By Fabian Hakalits – EM TV News, Arawa
Fresh calls have been made to the National and Autonomous Bougainville Government’s to work closely with families of the missing people, in the Autonomous Region of Bougainville, with identifying and repatriating remains of their loved ones.
Mirriam Solomon, a mother who lost her son during the Bougainville Crisis made this call during the International Day of The Disappeared that was commemorated in Arawa yesterday.
For this year’s celebration, families of the missing persons commemorated those lost under the theme ‘Still in Darkness and Still Waiting’.
Families turned up in numbers to remember their loved ones who were lost during the Bougainville Crisis and remain unidentified until today.
It started with a silent march around Arawa Town, to photo exhibition.
According to representatives of the Families of the Missing Persons, Mirriam Solomon and Peter Garuai, who is the chairman of the Davoru Besi Family Association, Bougainvilleans are still asking questions about the fate of their loved ones.
According to ICRC Head of Mission in PNG, Gauthier Lefèvre, the issue of missing persons is just beginning to be recognised as a humanitarian priority in PNG by all stakeholders including both governments.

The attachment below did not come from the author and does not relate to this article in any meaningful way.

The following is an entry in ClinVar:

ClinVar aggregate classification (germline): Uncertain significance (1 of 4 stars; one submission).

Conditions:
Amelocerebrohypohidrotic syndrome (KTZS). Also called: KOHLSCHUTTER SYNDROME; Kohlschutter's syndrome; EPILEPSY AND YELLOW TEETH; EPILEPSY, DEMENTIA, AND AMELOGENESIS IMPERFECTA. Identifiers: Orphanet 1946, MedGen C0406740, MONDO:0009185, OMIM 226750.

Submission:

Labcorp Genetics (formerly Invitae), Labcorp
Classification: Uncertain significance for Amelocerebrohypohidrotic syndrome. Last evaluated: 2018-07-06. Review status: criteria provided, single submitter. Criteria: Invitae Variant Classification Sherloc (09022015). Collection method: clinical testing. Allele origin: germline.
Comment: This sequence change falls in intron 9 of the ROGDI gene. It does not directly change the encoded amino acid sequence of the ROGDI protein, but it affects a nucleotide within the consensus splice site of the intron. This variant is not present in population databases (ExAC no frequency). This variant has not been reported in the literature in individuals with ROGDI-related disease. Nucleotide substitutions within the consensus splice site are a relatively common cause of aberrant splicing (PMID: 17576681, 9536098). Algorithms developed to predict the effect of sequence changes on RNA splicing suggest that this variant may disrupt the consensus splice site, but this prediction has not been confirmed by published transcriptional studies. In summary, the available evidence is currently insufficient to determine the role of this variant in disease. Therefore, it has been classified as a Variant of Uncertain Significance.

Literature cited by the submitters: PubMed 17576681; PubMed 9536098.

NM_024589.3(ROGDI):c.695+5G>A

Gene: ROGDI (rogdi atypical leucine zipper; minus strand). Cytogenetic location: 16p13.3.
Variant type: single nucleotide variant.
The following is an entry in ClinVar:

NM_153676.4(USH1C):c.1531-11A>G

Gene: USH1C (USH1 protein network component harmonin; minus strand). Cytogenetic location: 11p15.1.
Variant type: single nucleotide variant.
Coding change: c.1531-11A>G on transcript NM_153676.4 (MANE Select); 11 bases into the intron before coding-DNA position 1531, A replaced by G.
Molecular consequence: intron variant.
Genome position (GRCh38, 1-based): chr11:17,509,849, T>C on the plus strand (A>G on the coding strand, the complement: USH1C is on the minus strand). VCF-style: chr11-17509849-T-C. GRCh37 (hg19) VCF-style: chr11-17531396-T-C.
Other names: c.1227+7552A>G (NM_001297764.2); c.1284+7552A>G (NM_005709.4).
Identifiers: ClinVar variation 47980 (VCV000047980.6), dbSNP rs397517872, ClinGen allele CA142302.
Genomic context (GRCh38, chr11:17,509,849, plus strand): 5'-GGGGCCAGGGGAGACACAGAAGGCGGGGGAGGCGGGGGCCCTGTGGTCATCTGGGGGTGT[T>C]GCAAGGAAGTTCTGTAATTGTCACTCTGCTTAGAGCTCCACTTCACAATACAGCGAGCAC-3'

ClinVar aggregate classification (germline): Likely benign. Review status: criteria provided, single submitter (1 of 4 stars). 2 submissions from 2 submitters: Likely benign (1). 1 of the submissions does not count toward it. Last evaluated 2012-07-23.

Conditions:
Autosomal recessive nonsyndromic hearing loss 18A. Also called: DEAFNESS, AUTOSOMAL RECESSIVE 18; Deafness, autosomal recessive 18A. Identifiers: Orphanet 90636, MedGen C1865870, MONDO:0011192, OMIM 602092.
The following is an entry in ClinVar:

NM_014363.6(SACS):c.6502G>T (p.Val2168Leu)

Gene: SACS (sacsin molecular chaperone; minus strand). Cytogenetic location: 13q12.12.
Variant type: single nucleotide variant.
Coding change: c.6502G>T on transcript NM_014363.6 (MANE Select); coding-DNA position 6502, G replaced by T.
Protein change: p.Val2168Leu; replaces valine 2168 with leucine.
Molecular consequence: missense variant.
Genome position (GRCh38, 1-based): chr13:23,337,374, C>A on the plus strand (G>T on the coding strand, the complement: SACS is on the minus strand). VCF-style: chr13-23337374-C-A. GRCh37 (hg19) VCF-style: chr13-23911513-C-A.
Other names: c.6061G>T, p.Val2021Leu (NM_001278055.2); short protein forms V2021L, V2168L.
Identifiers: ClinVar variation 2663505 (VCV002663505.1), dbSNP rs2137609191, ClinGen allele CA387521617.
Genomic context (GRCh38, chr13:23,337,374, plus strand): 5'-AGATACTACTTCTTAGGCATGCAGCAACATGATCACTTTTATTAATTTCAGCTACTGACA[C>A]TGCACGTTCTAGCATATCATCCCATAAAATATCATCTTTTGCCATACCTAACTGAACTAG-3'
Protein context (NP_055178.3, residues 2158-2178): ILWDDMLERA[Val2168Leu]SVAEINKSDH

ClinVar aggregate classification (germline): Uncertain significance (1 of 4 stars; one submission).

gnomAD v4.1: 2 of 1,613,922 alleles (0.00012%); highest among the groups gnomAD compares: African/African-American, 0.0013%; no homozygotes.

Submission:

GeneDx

“There are still many needs to be addressed such as the practical problems and emotional suffering faced by the families of the missing persons,” ICRC Head of Mission in Papua New Guinea, Lefèvre said.
The Autonomous Bougainville Government adopted a policy on missing persons in 2014, putting needs of families in the centre of the process, but the policy needs to be implemented.
The National Government is in the process of creating their own policy that will help the process in Bougainville, once it is approved.
All issues related to accountability and compensation are excluded from the policy in Bougainville.